CHICAGO/NEW YORK Bone-chilling cold that paralyzed a chunk of the United States this week and killed at least 18 people eased on Friday as an errant Arctic air mass retreated ahead of a warmer-than-normal weekend in areas of the Midwest and Northeast.
CHICAGO Farmers from North Dakota to Iowa buckled down for some of the coldest weather in a generation on Wednesday, throwing extra rations to pigs or building igloos for chickens in the teeth of sub-zero temperatures and bone-chilling winds.
CHICAGO Hog slaughterhouses and grain elevators were shut down in the U.S. Midwest on Wednesday as the coldest temperatures in years gripped the region.
CHICAGO, Jan 30 Hog slaughterhouses and grain
elevators were shut down in the U.S. Midwest on Wednesday as the
coldest temperatures in years gripped the region.
CHICAGO Farmers from North Dakota to Iowa buckled down for some of the coldest weather in a generation on Wednesday, throwing extra rations to pigs or building igloos for chickens before hunkering down for a day of sub-zero temperatures and bone-chilling winds.
CHICAGO, Jan 30 Farmers from North Dakota to
Iowa buckled down for some of the coldest weather in a
generation on Wednesday, throwing extra rations to pigs or
building igloos for chickens before hunkering down for a day of
sub-zero temperatures and bone-chilling winds.
CHICAGO A steep downturn in U.S. ethanol output linked to the trade war with China is raising costs for American farmers who feed a byproduct of the corn-based biofuel to hogs, cattle and chickens.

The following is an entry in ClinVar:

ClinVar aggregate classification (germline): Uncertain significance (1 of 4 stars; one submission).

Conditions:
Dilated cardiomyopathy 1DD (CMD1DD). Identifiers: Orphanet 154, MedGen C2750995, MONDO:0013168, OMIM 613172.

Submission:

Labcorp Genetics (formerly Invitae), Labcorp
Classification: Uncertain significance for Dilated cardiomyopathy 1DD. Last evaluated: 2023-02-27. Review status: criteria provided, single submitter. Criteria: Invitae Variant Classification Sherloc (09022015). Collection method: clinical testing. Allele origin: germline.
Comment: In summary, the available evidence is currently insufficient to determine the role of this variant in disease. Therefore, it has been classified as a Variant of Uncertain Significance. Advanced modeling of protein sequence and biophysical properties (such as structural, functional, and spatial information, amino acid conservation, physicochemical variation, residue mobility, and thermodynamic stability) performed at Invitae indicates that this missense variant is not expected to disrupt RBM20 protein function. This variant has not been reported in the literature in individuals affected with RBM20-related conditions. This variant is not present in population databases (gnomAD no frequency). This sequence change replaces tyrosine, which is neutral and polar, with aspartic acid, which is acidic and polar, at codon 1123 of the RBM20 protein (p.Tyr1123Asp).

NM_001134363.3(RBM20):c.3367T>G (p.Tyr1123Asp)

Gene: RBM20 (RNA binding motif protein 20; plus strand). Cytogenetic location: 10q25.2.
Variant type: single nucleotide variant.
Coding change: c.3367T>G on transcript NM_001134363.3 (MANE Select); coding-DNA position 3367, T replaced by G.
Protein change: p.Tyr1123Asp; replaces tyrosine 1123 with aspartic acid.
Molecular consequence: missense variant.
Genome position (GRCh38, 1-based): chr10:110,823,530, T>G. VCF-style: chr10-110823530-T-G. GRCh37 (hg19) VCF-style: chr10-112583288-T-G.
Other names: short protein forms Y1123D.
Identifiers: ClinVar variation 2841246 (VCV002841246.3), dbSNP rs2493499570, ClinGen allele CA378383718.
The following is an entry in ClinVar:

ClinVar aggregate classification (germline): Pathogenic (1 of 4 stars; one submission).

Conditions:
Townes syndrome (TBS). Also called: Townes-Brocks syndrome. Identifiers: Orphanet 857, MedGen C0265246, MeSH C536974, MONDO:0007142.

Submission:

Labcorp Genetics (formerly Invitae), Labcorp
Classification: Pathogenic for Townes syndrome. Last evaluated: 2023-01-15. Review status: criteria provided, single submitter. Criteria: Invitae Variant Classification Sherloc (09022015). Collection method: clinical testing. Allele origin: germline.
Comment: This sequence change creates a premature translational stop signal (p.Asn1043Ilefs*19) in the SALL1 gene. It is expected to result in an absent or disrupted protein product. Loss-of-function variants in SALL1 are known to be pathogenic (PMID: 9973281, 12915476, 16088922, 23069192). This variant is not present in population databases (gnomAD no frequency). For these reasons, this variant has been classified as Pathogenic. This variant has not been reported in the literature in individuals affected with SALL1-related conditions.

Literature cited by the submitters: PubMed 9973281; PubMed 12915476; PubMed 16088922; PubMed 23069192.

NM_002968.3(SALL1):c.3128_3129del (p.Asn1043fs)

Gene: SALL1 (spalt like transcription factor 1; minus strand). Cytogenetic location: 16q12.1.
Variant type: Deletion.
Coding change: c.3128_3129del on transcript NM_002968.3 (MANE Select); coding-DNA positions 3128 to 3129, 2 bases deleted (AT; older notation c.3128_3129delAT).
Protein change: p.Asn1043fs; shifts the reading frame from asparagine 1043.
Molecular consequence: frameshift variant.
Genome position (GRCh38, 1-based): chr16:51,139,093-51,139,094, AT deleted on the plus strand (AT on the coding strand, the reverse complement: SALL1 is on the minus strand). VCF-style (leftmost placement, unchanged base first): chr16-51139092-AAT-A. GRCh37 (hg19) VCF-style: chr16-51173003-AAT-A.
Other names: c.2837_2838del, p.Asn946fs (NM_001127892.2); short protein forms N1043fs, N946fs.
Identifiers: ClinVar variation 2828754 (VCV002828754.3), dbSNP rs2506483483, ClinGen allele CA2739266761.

By Michael Hirtzer
CHICAGO, Jan 4 Chicago Mercantile Exchange live
cattle futures slumped to a two-week low on Friday,
extending a decline to the fifth consecutive session on pressure
from technical selling, traders and analysts said.
Feeder cattle and lean hog futures also
eased, with feeders weighed down by rising corn prices
that raised costs to fatten animals.
Cash cattle in the U.S. Plains traded at mostly $123 per cwt
on Thursday - sales that were about unchanged from the previous
week and a sell signal for some futures traders.
"The steady cash must have been a disappointment. A lot of
the trade expected it to go higher," said Archer Financial
Services broker Dennis Smith.
The U.S. Department of Agriculture on Friday said cash
cattle trades on Thursday in the Plains totaled 50,500 head at
an average price of $122.83 per cwt.
CME February live cattle settled down 1.300 cent at
121.925 cents per pound, the lowest level since Dec. 20. The